Essay on Historical Perspectives of Abnormal Psychology

1323 Words Jun 2nd, 2012 6 Pages
Historical Perspectives of Abnormal Psychology
Susan Hardin
University of Phoenix
Abnormal Psychology
Krisit Lane, Ph.D.
October 25, 2011

Historical Perspectives of Abnormal Psychology Historical perspectives of abnormal psychology sounds complicated, mainly due to the differing definitions, or interpretations, of what is considered abnormal. Identifying someone at work or in a social situation who appears to be behaving abnormally is easier to spot than it is to define the term abnormal behavior. No matter what the definition of abnormal the different perspectives each present a theory concerning its cause. This paper will provide a brief overview of the different perspectives and the theories presented by each.
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Theoretical Viewpoints Relying on one theoretical viewpoint when trying to discover the cause for abnormal behavior can lead to reductionism. Reductionism occurs when one viewpoint is used to try and explain all abnormal behavior; unfortunately most mental disorders have compound causes and require the use of a combination of theoretical perspectives for explanation which is known as multiple causality (Hansell & Damour, 2008). An important factor when exploring multiple causality is precipitating causes and predisposing causes. A precipitating cause refers to an immediate trigger and a predisposing cause refers to an underlying process that sets things in motion (Hansell & Damour, 2008). This interaction plays a key role in explaining psychopathology because most mental disorders have both causes; this is referred to as the diathesis-stress model of psychopathology. The following section will provide a brief overview of the psychosocial, biological/medical, and the sociocultural perspectives as relates to causes of abnormal behavior.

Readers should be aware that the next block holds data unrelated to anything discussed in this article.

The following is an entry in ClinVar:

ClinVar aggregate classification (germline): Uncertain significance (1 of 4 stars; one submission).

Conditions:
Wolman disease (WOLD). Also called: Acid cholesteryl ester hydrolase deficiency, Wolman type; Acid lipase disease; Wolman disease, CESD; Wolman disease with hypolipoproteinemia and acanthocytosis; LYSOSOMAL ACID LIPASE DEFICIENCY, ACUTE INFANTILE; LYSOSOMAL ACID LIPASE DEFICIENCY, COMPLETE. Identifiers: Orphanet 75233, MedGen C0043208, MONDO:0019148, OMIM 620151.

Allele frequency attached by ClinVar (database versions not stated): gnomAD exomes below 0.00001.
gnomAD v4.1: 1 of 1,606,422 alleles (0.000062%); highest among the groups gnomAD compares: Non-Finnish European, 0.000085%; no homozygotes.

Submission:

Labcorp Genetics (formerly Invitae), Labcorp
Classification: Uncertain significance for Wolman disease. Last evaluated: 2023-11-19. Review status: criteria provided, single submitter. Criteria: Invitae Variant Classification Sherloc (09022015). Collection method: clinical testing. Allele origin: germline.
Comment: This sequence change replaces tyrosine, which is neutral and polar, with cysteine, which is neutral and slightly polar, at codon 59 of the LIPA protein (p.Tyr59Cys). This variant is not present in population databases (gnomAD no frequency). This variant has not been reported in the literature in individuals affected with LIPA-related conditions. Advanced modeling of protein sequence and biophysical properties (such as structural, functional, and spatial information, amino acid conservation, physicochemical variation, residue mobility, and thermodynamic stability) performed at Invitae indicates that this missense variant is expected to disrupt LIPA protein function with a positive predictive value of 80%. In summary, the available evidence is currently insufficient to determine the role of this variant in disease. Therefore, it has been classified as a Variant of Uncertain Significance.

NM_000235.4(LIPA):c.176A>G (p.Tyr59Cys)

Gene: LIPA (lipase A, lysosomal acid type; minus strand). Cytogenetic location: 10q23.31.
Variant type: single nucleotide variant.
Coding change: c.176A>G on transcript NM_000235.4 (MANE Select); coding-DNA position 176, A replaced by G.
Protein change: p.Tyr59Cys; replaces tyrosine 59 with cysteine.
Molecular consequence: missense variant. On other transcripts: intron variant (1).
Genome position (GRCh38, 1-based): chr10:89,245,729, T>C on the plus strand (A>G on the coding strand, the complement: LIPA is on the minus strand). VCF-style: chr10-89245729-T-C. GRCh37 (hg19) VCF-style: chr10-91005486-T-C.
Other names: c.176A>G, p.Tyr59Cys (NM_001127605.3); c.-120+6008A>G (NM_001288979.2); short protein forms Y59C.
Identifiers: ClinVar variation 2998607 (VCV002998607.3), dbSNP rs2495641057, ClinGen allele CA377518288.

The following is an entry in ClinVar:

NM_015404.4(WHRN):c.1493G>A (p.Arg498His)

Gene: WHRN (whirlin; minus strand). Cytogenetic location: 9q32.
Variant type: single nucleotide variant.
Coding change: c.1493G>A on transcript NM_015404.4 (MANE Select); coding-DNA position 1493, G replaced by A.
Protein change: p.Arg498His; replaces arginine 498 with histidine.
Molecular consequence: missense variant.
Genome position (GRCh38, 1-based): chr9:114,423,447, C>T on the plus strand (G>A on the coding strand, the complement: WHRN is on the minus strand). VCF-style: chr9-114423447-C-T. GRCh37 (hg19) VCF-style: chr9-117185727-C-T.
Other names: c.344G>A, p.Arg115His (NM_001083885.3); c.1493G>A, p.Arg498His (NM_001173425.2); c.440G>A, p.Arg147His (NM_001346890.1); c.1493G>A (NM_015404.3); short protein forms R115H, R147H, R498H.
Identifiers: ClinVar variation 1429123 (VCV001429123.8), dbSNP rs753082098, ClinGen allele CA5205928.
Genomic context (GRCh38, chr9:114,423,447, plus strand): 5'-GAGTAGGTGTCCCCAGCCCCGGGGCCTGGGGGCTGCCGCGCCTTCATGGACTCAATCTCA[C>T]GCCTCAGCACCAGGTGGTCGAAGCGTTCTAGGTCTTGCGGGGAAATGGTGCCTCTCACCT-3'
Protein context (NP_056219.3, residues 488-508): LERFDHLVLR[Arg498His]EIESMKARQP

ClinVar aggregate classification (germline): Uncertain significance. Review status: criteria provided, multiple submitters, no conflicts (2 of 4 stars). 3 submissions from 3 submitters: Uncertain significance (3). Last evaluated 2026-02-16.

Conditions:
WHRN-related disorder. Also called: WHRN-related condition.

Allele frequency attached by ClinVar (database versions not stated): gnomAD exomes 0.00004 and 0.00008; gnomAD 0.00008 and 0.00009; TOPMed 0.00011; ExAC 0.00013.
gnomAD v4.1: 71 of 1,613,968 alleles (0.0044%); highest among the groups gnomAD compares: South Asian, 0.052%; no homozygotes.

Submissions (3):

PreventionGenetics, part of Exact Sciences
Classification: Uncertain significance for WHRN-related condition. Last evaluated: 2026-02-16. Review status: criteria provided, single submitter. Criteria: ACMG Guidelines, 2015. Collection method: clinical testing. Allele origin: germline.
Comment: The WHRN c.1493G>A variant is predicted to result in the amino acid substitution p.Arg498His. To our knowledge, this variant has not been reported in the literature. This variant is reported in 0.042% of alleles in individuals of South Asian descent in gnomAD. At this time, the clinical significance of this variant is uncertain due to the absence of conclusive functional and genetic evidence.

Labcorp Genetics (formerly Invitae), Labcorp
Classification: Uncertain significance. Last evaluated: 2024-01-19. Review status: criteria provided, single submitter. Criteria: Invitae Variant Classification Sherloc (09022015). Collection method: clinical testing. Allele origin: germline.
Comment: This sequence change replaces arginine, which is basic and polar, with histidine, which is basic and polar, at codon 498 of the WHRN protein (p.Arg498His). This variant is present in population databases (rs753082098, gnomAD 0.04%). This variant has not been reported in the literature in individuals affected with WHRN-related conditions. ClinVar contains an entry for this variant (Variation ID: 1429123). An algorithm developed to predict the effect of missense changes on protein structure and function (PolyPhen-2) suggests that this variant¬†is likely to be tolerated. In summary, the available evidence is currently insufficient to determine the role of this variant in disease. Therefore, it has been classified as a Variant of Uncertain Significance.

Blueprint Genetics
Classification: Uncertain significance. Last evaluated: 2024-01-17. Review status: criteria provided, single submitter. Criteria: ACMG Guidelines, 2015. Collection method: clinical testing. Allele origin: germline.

The psychosocial (psychodynamic) perspective is said to have evolved from Freud’s psychoanalytical perspective and involves conflicts among drives, however much of the psychodynamic theory differs from Freud’s ideas. Usually when the term psychosocial is used the name Erik Erikson comes to mind.

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